The second assessment technique is equally simple. Many clinicians use a SUDS (Subjective Units of Discomfort) scale to measure pain intensity by asking, “On a scale of 0 to 10, where 0 represents no discomfort, and 10 represents the greatest discomfort you can imagine, how uncomfortable is your pain right now?”

We can also utilize a SUTS scale (Subjective Units of Tolerance Scale) by asking, “On a scale of 0 to 10, where 0 represents no ability whatsoever to deal with or tolerate pain, and 10 represents the greatest tolerance, endurance, and strength you can imagine yourself achieving, how well are you tolerating your pain right now?” As I record their tolerance ratings, I respond by saying, “How would you like to learn a way to make it 20, 30, maybe even 100?” and rarely get turned down.

In Part 2 of this series, I explore guided imagery and healing, positive and negative imagery, and the importance of relaxation, as well as discuss guided imagery techniques, such as “Mind Controlled Analgesia.”

David E. Bresler, PhD, LAc, DiplAc (NCCAOM)

Practical Pain Management is a monthly journal that contains tutorial articles designed to help diagnose and treat various aspects of pain. This publication is sent free of charge to medical practitioners in the United States.

Citation / Material adapted (with permission) from:
Bresler, D. (2010). Raising pain tolerance using guided imagery. Practical Pain Management, July/August, 10(6), 25-31.

References
1. Woodrow KM, Friedman GD, Siegelaub AB, and Collen MF. Pain Tolerance: Differences According to Age, Sex, and Race. Psychosomatic Medicine. 1972. 34(6): 548-556.
2. Lowery D, Fillingim RB, and Wright RA. Sex Differences and Incentive Effects on Perceptual and Cardiovascular Responses to Cold Pressor Pain.” Psychosomatic Medicine. 2003. 65: 284-291.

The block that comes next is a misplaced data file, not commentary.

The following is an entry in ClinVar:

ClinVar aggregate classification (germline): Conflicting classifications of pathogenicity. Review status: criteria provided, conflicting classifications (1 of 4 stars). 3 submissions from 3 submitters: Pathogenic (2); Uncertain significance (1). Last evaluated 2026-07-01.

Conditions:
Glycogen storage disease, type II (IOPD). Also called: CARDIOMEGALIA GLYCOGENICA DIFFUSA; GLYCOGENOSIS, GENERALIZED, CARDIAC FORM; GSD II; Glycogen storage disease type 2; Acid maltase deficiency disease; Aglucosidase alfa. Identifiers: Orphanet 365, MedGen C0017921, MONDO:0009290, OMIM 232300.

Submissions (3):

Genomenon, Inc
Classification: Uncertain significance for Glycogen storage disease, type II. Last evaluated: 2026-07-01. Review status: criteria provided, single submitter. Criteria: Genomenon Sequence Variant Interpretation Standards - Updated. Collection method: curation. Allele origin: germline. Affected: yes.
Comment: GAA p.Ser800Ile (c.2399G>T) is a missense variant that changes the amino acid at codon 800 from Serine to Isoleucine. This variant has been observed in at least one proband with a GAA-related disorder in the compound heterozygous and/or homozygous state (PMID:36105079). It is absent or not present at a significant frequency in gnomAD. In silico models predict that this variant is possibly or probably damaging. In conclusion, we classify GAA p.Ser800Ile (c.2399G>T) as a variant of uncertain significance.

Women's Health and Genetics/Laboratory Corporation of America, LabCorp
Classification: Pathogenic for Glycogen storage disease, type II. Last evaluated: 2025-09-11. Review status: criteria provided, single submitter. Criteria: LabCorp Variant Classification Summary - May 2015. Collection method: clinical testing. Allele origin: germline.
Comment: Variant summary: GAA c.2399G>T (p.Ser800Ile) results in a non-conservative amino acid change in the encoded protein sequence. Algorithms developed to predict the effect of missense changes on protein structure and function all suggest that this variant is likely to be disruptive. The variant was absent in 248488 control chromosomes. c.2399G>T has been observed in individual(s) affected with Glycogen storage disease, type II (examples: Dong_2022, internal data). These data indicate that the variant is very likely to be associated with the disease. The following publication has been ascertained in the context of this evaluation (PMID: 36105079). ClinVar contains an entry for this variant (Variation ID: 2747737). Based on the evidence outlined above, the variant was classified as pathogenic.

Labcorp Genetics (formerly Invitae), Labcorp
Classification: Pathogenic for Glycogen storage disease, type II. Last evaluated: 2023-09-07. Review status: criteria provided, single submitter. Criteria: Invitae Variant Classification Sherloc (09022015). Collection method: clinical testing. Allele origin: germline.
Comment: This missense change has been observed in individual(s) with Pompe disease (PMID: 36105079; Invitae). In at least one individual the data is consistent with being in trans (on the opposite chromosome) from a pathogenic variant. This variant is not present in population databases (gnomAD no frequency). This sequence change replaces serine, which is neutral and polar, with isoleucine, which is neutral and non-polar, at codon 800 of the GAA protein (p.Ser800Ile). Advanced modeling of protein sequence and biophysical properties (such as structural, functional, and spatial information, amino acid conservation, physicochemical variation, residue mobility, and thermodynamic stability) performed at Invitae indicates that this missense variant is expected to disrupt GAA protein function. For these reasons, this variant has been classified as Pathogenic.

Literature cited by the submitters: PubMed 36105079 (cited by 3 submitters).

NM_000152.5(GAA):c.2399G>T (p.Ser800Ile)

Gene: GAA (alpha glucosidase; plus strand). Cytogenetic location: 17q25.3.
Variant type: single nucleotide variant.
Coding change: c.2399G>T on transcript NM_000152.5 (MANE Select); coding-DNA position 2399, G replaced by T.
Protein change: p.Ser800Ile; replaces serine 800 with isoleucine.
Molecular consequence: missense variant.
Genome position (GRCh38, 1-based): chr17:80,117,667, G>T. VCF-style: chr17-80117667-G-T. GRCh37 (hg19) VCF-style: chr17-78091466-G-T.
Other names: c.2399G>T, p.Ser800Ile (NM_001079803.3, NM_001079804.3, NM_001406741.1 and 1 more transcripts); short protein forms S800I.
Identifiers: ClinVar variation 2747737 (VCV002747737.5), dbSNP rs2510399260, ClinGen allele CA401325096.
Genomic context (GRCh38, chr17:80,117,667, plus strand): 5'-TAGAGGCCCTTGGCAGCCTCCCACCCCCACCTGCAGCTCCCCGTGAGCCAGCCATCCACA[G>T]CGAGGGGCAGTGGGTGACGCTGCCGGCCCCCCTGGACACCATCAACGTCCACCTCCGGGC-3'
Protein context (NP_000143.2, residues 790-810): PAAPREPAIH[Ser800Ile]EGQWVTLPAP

3. Brown JL, Sheffield D, Leary MR, and Robinson ME. Social Support and Experimental Pain. Psychosomatic Medicine. 2003. 65: 276-283.
4. Kalat JW. Biological Psychology, 9th edition. 2007. p. 212.
5. Ikeda H, Heinke B, Ruscheweyh R, and Sandkùhler J. Synaptic plasticity in spinal lamina 1 projection neurons that mediate hyperalgesia. Science. 2003. 299: 1237-1240.
6. Excerpted from Bresler DE. Mind Controlled Analgesia. LA: Imagery Resources. 2008. Available from www.acadgi.com/imagery store.
7. Bresler DE. Free Yourself From Pain. Simon and Schuster. NY. 1969. Currently available from www.acadgi.com/imagery store.
8. Bresler DE. The Pain Relationship. Pract Pain Manag. Jan/Feb 2001. 1(1): 10-11.

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One Response to Raising Pain Tolerance Using Guided Imagery (Part 1)

  1. avatar
    Christopher Fisher, PhD October 24, 2010 at 8:59 AM #

    I want to welcome our newest contributor, Dr. David Bresler, to BMED Report. He is a highly accomplished researcher, author, and clinician with particular expertise in guided imagery. Moreover, I want to commend him on this excellent first article. We look forward to future articles Dr. Bresler!